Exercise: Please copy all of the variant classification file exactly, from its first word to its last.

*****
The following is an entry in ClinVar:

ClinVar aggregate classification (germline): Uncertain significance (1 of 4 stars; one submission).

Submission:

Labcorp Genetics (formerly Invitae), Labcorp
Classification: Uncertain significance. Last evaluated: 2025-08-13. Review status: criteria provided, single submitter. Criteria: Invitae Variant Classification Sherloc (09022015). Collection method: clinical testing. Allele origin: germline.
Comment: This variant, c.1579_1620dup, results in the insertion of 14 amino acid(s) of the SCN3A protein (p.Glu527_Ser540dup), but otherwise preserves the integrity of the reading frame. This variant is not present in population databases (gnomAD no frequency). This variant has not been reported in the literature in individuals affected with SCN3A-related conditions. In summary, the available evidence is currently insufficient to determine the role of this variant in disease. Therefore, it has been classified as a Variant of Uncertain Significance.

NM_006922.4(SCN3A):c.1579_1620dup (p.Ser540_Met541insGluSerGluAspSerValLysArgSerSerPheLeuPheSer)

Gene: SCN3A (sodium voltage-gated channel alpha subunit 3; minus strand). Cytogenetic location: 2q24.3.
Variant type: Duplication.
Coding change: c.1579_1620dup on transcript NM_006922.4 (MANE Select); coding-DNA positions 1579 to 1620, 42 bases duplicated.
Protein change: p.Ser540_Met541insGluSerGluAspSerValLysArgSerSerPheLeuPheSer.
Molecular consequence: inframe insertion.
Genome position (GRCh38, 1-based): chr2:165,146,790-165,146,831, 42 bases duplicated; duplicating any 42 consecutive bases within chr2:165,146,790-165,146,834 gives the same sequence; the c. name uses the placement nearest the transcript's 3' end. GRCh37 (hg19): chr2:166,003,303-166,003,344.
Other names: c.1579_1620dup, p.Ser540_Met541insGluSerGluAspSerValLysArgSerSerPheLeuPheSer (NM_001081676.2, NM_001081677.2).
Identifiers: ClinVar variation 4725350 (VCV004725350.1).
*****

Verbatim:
The following is an entry in ClinVar:

ClinVar aggregate classification (germline): Uncertain significance (1 of 4 stars; one submission).

Submission:

Labcorp Genetics (formerly Invitae), Labcorp
Classification: Uncertain significance. Last evaluated: 2025-08-13. Review status: criteria provided, single submitter. Criteria: Invitae Variant Classification Sherloc (09022015). Collection method: clinical testing. Allele origin: germline.
Comment: This variant, c.1579_1620dup, results in the insertion of 14 amino acid(s) of the SCN3A protein (p.Glu527_Ser540dup), but otherwise preserves the integrity of the reading frame. This variant is not present in population databases (gnomAD no frequency). This variant has not been reported in the literature in individuals affected with SCN3A-related conditions. In summary, the available evidence is currently insufficient to determine the role of this variant in disease. Therefore, it has been classified as a Variant of Uncertain Significance.

NM_006922.4(SCN3A):c.1579_1620dup (p.Ser540_Met541insGluSerGluAspSerValLysArgSerSerPheLeuPheSer)

Gene: SCN3A (sodium voltage-gated channel alpha subunit 3; minus strand). Cytogenetic location: 2q24.3.
Variant type: Duplication.
Coding change: c.1579_1620dup on transcript NM_006922.4 (MANE Select); coding-DNA positions 1579 to 1620, 42 bases duplicated.
Protein change: p.Ser540_Met541insGluSerGluAspSerValLysArgSerSerPheLeuPheSer.
Molecular consequence: inframe insertion.
Genome position (GRCh38, 1-based): chr2:165,146,790-165,146,831, 42 bases duplicated; duplicating any 42 consecutive bases within chr2:165,146,790-165,146,834 gives the same sequence; the c. name uses the placement nearest the transcript's 3' end. GRCh37 (hg19): chr2:166,003,303-166,003,344.
Other names: c.1579_1620dup, p.Ser540_Met541insGluSerGluAspSerValLysArgSerSerPheLeuPheSer (NM_001081676.2, NM_001081677.2).
Identifiers: ClinVar variation 4725350 (VCV004725350.1).